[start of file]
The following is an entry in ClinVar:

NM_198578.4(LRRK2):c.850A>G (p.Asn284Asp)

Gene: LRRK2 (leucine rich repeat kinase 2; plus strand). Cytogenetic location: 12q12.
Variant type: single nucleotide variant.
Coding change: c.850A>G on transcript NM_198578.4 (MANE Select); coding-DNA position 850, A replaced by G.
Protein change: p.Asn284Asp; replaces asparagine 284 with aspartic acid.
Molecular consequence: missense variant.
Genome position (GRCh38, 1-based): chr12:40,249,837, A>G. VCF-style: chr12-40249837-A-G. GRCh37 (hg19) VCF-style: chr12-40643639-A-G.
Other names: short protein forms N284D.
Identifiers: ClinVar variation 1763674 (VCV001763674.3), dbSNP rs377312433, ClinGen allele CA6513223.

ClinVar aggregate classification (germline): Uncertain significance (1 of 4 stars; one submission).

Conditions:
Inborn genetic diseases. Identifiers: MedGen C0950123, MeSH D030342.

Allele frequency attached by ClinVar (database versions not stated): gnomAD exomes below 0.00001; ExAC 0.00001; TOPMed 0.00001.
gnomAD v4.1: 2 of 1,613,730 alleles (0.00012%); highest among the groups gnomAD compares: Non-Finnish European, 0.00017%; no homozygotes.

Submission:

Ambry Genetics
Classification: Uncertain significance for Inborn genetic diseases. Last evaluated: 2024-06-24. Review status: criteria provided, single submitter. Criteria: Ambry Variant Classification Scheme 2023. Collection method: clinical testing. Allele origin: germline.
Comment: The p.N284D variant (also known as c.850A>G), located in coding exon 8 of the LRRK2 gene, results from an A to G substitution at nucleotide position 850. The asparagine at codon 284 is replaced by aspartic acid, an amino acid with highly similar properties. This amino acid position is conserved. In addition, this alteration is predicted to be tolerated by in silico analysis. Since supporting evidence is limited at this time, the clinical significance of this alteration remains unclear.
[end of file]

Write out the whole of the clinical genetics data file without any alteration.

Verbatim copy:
The following is an entry in ClinVar:

NM_198578.4(LRRK2):c.850A>G (p.Asn284Asp)

Gene: LRRK2 (leucine rich repeat kinase 2; plus strand). Cytogenetic location: 12q12.
Variant type: single nucleotide variant.
Coding change: c.850A>G on transcript NM_198578.4 (MANE Select); coding-DNA position 850, A replaced by G.
Protein change: p.Asn284Asp; replaces asparagine 284 with aspartic acid.
Molecular consequence: missense variant.
Genome position (GRCh38, 1-based): chr12:40,249,837, A>G. VCF-style: chr12-40249837-A-G. GRCh37 (hg19) VCF-style: chr12-40643639-A-G.
Other names: short protein forms N284D.
Identifiers: ClinVar variation 1763674 (VCV001763674.3), dbSNP rs377312433, ClinGen allele CA6513223.

ClinVar aggregate classification (germline): Uncertain significance (1 of 4 stars; one submission).

Conditions:
Inborn genetic diseases. Identifiers: MedGen C0950123, MeSH D030342.

Allele frequency attached by ClinVar (database versions not stated): gnomAD exomes below 0.00001; ExAC 0.00001; TOPMed 0.00001.
gnomAD v4.1: 2 of 1,613,730 alleles (0.00012%); highest among the groups gnomAD compares: Non-Finnish European, 0.00017%; no homozygotes.

Submission:

Ambry Genetics
Classification: Uncertain significance for Inborn genetic diseases. Last evaluated: 2024-06-24. Review status: criteria provided, single submitter. Criteria: Ambry Variant Classification Scheme 2023. Collection method: clinical testing. Allele origin: germline.
Comment: The p.N284D variant (also known as c.850A>G), located in coding exon 8 of the LRRK2 gene, results from an A to G substitution at nucleotide position 850. The asparagine at codon 284 is replaced by aspartic acid, an amino acid with highly similar properties. This amino acid position is conserved. In addition, this alteration is predicted to be tolerated by in silico analysis. Since supporting evidence is limited at this time, the clinical significance of this alteration remains unclear.